1. Cleric-Criminal Alliance: A product of deep-rooted social imbalance and state patronized jihad in the 1980s and the harnessing of strategic assets from rogue elements during the 1990s, anchored thousands of downtrodden Sunni clerics further into orthodoxy. This phenomenon created a crop of oxymoron militants associated with the Taliban and provided officials with an unimaginable hulk to deal with.
  1. Traditional Religious Forces versus a New Genre of Islamists: The traditional conservative religious entities in Pakistan possessed moderate attitudes and their conduct aligned with the Pakistani Constitution. An example of this can be seen by looking at Jamaat-i-Islami and Jamiat Ulema-e-Islam (Fazl ur Rehman group) — groups who sympathize with the Taliban but are within mainstream politics, having held positions in the cabinet of ministers. However, the aggressive and violent nature of the new generation of Islamists poses an immense challenge to the views of these individuals. This new generation of Islamists believes in violence, militancy and extremism in all manifestations, a very different perception of the Islamic state than their traditional predecessors.
  2. The Ungoverned FATA: The Pashtun brotherhood, located in the northwest of Pakistan and southern Afghanistan, remains united by ethnic and linguistic ties. The Durand Line, drawn by the Colonial British for administrative purposes in 1893, was not strong enough to sever these ethnic and linguistic ties. Protective towards its territorial integrity, culture, customs, and an absolute intolerance to any external influence, the Federally Administered Tribal Agency (FATA), comprising seven tribal agencies bordering Afghanistan, is a lawless frontier of smuggling, narcotics, and gunrunning. The Pakistani government has imposed little regulation to this territory, instead focusing on the archrival India and their shared border.

It would be too simplistic to declare that Pakistani politicians do not want to take on the fight against the Taliban and the sectarian motivated extremists.

As of now, it appears that combatting the Taliban is still an exigent task for politicians as the political space in Pakistan has been hijacked by extremists and militants. The biggest challenge faced by the government is sustaining the religious beliefs of all citizens without hurting their own beliefs. The problem, however, is that the government appears to lack the capacity to deal with the militants without violating the religious sentiments of conservative traditionalists.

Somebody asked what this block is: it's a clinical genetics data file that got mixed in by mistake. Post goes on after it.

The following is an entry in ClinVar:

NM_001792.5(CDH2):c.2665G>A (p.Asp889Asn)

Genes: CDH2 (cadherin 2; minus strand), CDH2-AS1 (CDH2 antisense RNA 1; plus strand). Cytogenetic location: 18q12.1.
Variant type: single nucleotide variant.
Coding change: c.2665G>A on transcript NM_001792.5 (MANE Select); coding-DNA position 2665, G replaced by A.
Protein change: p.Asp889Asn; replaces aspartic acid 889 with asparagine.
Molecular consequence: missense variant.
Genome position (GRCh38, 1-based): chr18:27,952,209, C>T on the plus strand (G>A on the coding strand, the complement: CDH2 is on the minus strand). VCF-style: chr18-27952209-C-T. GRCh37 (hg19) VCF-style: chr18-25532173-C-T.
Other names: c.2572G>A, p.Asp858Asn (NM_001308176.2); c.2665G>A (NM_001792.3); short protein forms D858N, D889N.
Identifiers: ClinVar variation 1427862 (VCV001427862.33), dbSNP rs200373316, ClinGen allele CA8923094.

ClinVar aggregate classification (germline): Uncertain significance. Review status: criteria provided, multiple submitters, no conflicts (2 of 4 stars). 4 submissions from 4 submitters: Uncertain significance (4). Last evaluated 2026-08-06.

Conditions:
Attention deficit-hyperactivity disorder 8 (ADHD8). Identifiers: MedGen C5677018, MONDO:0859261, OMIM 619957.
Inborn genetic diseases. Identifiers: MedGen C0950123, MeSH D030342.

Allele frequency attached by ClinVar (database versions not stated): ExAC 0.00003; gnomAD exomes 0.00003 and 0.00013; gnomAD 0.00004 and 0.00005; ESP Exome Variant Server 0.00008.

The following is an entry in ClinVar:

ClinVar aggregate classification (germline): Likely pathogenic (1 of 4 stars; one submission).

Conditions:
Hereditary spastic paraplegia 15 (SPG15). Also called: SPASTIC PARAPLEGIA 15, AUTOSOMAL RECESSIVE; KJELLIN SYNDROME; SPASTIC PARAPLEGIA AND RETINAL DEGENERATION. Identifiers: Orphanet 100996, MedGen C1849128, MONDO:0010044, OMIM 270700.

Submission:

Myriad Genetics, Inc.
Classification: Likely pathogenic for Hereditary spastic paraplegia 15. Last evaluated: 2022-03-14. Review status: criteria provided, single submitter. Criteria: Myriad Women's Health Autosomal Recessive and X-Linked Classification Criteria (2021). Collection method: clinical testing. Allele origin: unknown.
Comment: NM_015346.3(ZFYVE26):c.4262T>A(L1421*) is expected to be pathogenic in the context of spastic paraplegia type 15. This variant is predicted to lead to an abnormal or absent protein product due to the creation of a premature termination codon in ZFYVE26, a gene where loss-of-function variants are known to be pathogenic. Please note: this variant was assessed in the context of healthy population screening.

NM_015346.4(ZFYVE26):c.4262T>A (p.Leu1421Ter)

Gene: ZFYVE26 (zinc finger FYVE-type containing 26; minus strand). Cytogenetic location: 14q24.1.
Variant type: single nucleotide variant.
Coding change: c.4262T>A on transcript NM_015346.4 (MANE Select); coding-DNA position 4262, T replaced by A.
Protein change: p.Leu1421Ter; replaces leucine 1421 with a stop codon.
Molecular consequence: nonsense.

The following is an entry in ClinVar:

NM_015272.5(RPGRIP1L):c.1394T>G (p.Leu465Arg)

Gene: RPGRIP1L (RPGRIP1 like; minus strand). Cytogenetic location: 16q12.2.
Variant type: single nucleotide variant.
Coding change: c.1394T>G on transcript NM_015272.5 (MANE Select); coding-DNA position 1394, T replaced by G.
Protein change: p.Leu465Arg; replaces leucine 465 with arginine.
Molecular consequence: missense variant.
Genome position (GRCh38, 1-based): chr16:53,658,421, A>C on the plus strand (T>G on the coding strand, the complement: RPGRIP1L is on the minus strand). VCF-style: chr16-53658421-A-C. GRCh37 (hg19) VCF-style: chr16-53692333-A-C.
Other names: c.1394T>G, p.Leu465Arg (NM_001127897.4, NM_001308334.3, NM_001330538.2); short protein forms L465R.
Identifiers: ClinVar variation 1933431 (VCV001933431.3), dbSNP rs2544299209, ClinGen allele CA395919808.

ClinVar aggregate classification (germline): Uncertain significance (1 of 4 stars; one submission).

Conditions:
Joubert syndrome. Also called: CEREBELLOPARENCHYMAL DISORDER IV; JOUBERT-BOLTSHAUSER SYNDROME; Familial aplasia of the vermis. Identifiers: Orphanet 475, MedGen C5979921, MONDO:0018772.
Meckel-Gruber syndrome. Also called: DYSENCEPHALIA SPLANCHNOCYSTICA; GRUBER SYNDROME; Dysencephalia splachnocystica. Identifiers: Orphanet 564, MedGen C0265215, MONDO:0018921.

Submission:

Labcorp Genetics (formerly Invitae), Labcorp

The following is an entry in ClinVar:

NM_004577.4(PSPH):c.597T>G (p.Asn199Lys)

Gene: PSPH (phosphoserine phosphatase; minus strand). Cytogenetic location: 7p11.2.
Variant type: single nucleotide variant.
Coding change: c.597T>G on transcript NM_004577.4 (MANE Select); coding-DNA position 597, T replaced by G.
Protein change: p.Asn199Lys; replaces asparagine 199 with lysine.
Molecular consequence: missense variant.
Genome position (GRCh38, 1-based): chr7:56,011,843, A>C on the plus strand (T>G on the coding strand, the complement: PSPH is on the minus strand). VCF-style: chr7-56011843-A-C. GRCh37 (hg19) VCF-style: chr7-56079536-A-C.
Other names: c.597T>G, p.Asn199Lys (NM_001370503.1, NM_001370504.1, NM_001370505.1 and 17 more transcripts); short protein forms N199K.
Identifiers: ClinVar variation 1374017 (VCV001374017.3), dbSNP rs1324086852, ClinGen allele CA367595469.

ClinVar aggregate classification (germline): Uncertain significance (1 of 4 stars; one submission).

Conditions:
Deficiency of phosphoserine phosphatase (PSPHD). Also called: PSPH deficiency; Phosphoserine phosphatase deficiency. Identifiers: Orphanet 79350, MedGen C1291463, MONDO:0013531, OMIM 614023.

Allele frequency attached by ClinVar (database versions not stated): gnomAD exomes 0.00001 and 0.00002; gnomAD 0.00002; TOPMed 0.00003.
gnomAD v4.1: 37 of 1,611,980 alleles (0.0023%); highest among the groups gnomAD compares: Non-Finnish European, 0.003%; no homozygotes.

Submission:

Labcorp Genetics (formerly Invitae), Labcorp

Based on the above-mentioned arguments, the immediate future appears to be uncertain. However, this uncertainty does not mean that it is okay to give up. The Taliban’s presence in Pakistan can only be eradicated when all Pakistani stakeholders are on the same page. In theory it seems as though the government and the military are on the same page but in reality, this is not the case.

Would the continuity of this “diffident political-will” lead to disruption of democratic process in Pakistan? Or will the regional compulsions prevail over the specific interests of an organization or a party? Given the simmering situation, it could be make-or-break year, as the foreign troops continue to withdraw from Afghanistan.

Note: The author had several discussions with Pakistani politicians and senior military officers that formed the basis for this article.

PEDRO UGARTE/AFP/Getty Images

Syed Moazzam Hashmi is a strategic communication specialist and senior journalist currently based in Islamabad. He also served as Senior Political Advisor to the U.S. Consulate General in Karachi, Pakistan.